There were several limitations of this study. (1) Although male experiment animals were more physically stabilized, female animals should also be included because sex is an important biological variant. (2) The concentration gradients of matrine‐type alkaloids were not included in the experiment design of the in vivo study because it would bring a heavy workload. Our pre‐experiments confirmed their effective dosages, which were used in the subsequent experiments. It would be better if in vivo toxicity assays were implemented to prove the biosafety of these alkaloids. Interestingly, we also noticed that the effective dosages of these matrine‐type alkaloids were not consistent in the in vivo and in vitro studies. We think that maybe the effective concentrations of the alkaloids were various, though they share several similar molecular structures; the in vivo metabolisms of these agents may be different. Perhaps studies on the pharmacokinetics of these agents in the future would be helpful to elucidate it. (3) Administration of p38 MAPK inhibitor impaired the effects of matrine‐type alkaloids partially. This result indicated that there might be other signaling pathways modulating matrine‐type alkaloids’ protective effects on RAECs. There are other MKKs regulating MAPKs. For instance, MKK4/7 could regulate the phosphorylation of another MAPK subgroup, the c‐Jun N‐terminal kinase. Moreover, it was reported that c‐Jun N‐terminal kinase was also involved in ROS‐mediated apoptosis of several types of cells.41 Thus, further investigations of other possibly involved pathways would also be meaningful. (4) Results from this study just answered whether the MKK3/6 were phosphorylated by matrine‐type alkaloids, but did not answer how. Maybe some bioinformatic software could be helpful in anticipating the phosphorylation sites of MKK3/6 by these agents, which could be further confirmed by corresponding antibodies. (5) Keap1 binds to Nrf2 to maintain the static status of Nrf2 under normal conditions. When we studied the initiation of nuclear translocation of Nrf2, it would have been better for us to investigate the expression of Keap1 at the same time. This would make the evidence more solid.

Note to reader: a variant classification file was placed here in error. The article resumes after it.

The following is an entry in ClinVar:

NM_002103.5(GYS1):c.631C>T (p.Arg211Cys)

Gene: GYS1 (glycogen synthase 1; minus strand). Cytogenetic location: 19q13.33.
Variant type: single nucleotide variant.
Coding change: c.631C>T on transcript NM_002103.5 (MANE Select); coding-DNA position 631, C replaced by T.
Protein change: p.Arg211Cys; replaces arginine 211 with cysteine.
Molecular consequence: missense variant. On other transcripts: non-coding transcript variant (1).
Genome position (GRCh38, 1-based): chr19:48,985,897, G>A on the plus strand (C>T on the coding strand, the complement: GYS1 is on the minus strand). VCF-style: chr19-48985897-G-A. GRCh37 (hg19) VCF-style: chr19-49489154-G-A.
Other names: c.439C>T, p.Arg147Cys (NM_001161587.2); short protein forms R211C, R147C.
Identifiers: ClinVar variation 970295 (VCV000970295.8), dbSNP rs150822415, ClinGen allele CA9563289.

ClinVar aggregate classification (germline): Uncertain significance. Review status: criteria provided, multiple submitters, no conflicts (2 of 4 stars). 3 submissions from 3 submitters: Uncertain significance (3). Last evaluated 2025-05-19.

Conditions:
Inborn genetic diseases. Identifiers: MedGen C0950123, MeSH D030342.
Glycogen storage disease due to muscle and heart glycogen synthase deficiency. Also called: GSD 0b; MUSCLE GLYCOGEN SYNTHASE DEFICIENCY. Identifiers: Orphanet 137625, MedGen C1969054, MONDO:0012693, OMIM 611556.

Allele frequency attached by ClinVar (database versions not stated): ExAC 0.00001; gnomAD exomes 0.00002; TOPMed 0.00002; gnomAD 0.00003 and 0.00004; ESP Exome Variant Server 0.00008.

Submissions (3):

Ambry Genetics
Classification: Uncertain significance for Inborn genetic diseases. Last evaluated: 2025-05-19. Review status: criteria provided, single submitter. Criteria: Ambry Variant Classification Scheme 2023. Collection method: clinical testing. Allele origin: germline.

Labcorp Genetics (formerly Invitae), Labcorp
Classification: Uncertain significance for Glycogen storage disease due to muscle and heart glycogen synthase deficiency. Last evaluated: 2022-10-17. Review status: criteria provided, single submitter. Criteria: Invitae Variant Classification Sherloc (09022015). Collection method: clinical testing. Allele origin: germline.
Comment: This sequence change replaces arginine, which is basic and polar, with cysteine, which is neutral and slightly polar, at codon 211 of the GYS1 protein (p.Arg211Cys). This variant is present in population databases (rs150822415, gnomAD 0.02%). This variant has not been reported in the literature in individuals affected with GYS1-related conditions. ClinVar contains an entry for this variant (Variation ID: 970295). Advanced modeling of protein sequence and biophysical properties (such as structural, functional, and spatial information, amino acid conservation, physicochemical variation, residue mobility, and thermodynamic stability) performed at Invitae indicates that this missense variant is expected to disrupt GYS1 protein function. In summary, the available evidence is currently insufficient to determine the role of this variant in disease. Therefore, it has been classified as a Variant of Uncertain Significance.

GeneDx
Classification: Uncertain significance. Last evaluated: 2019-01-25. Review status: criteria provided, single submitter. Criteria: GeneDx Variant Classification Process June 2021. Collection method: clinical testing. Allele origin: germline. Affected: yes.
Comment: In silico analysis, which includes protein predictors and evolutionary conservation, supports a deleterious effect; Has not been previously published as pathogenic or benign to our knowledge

Zhongwei Liu wrote the manuscript and implemented the experiments; Lv implemented the experiments; Zhang researched data; Fuqiang Liu accomplished the figures; Zhu analyzed the data; Pan revised the manuscript; Qiu analyzed the data; Guo participated in the experiments; Yang participated in the experiments; Wang designed the study and revised the manuscript. Prof Wang is the guarantor of this work and, as such, had full access to all the data in the study and takes responsibility for the integrity of the data and the accuracy of the data.
Sources of Funding
This study was supported by the National Scientific Foundation of China (No. 81600646), the China Postdoctoral Science Foundation (No. 2016M590956), and the Sailing Foundation (No. LHJJ20159029).